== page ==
One Liner Review:

The star studded cast and great atmosphere go a long way, but the mystery itself feels way too thin and coincidental, especially in the speed with which it is solved.

Brief Review:

A decent mystery, but far from anything special, this movie tells the story of a snowbound train where a passenger has been murdered. The atmosphere and setup are great. The train is stuck in place for a series of days, making the still location with a bunch of strangers on board feel very much like one of those classic strangers in a mansion movies, (for which author Agatha Christies, who wrote the book that this based on, also penned the original concept with her novel And Then There Were None, about strangers at a party in a mansion.) The atmosphere and setup might be pretty cool, but the way that this murder mystery is solved, most certainly is not. Clues start falling into the detectives lap and events pile up that are way too coincidental. It’s a somewhat enjoyable experience watching the movie, due to the all star cast, but the story itself has a few too many holes and simplicities.

 

REVIEW:

Murder on the Orient Express is probably the most classic Agatha Christie book. It’s either that or And Then There Were None. Christie is the most famous author of murder mystery books. She’s like the Alfred Hitchcock of literature. And both she and Hitchcock always tried to branch out and find creative locations or angles to tell their stories from. Be it Read Window, (Hitchcock,) with a murder told from the viewpoint of a man stuck in a chair with two broken legs, seeing the whole thing out his window, or And Then There Were None, about a group of strangers invited to a mysterious mansion with an unknown host, (yes, it was the inspiration for Clue, Murder By Death, and many other films,) these two were both the masters of their craft.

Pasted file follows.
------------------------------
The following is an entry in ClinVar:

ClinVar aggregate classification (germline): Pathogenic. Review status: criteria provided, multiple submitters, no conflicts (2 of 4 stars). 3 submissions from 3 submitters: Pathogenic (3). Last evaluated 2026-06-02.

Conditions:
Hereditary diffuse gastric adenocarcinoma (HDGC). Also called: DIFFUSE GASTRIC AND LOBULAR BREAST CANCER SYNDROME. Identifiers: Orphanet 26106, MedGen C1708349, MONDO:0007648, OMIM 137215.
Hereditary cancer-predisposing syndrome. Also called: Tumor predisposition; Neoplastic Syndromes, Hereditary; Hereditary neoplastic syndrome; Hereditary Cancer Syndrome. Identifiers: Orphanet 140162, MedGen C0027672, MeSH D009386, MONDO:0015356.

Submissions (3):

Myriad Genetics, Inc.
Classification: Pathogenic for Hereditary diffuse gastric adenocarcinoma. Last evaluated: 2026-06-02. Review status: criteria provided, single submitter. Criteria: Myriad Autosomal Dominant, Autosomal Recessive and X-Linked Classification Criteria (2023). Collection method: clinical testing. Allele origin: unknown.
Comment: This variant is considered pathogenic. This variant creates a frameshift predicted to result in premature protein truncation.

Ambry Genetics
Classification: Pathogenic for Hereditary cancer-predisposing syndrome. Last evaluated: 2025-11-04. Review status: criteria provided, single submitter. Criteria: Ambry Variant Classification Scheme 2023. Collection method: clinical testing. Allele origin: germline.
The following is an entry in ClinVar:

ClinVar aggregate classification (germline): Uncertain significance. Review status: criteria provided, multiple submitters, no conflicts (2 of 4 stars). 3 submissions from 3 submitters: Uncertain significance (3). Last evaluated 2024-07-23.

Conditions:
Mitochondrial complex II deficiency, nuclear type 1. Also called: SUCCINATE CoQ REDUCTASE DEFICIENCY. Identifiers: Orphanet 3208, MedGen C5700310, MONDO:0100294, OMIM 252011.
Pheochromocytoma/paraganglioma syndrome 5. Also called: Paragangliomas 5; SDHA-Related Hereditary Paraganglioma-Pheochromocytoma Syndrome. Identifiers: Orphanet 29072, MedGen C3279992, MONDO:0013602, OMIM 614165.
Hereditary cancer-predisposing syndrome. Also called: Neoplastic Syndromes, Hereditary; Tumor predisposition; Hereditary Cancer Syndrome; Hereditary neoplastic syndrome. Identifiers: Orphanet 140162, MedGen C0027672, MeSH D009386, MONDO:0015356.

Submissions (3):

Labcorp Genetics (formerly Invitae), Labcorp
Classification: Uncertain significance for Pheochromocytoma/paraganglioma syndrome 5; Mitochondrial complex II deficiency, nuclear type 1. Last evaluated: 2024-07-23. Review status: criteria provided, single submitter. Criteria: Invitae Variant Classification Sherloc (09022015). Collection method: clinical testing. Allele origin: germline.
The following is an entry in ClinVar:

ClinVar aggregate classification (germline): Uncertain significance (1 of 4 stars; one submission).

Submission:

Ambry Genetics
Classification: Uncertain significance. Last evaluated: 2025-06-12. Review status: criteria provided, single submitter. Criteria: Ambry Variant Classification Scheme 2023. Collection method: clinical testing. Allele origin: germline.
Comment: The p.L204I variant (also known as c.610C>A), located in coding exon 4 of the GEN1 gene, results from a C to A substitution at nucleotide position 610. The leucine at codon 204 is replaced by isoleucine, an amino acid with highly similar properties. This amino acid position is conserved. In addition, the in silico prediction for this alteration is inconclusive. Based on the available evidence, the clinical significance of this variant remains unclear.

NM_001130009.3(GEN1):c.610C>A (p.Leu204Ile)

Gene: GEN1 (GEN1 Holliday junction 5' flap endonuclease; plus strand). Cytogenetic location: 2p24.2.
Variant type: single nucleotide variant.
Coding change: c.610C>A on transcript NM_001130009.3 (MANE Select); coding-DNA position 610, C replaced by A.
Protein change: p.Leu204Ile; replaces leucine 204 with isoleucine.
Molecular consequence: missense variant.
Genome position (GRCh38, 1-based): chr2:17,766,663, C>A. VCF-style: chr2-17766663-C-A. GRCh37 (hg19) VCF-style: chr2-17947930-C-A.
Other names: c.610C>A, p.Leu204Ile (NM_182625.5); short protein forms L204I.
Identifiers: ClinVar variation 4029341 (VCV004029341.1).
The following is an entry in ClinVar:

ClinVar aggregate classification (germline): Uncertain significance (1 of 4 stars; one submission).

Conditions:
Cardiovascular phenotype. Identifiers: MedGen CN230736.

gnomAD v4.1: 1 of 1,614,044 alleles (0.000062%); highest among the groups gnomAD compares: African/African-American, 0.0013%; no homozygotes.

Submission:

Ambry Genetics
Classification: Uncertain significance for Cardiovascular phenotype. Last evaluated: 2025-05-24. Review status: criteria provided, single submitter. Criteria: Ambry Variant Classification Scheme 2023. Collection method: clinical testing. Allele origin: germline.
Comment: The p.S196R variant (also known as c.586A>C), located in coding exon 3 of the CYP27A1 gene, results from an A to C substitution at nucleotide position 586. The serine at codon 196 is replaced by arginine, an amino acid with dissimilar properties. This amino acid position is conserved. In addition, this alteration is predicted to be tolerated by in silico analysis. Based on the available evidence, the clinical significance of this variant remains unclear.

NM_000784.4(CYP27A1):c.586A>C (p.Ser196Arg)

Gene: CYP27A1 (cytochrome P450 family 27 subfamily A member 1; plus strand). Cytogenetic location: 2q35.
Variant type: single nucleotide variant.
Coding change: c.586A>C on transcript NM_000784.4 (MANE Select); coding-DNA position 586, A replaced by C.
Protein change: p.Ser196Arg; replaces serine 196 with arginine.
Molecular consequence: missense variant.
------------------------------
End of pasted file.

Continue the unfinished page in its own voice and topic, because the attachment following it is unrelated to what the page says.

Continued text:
And Murder on the Orient Express is the first Agatha Christie book brought to the screen for the modern era. There was a version made in the seventies, starring Sean Connery as well as a number of other famous faces, but that was roughly forty years ago. Times have changed, and this is the modern version of the classic story. Unfortunately it’s not all that great. The cast is certainly star-studded, just as it should be, but the story itself feels like a poor man’s Sherlock Holmes. This detective, Hercule Poirot, (played by Kenneth Branagh, who also directed the film,) figures things out way too easily with way too much confidence and certainty. And that’s only part of the problem.

 

The other part is that the movie isn’t all that thrilling. We never feel like anyones life is really in danger, (other than the one person who dies, who we all know is going to die from the very beginning.) That character is Edward Ratchett (played by Johnny Depp,) and he comes to our detective asking for help, sure that someone is out to kill him. He wants the detective to watch his back, claiming that he has been dealing in fakes of artwork and has finally sold to the wrong person. A gangster. Now, he knows that his days are numbered. He basically telegraphs his murder for us, so that we know exactly what’s going to happen, and it does.

 

Long before this, however, we get an opening scene by the wailing wall in Jerusalem, where Poirot solves a crime of theft, involving three suspects, each from a different religion. Considering that this is the holy place of three of the biggest religions in the world, and that the three suspects are each leaders of their faith here, the situation seems very much like one of those jokes, (A Priest, A Rabbi, and a Monk walk into a bar and…) and Poirot even references that. Then he solves the crime in a very understandable, outside of the box, kind of way. It’s a great opening scene, (although the way he places his walking stick into the wall and it ends up tripping the villain on his escape run, as if Poirot was able to forsee the future, is a little much.) But the way this little mystery is solved is pretty cool. Unfortunately the other mysteries of the film are not as clear or easy to follow.

 

Poirot heads to London on the train, and it’s at the station that we meet a number of the passengers who will be getting on board. Most of them don’t stand out or make an impression at all. Only the quiet Count does something worth noting when a bunch of photographers take his picture and he drop kicks every single one of them. It’s the only real action scene, or moment, in the movie, and it might be out of place, but it’s still pretty cool. Not long after that, we are climbing aboard the train with our detective, and meeting the other passengers as they begin to settle in.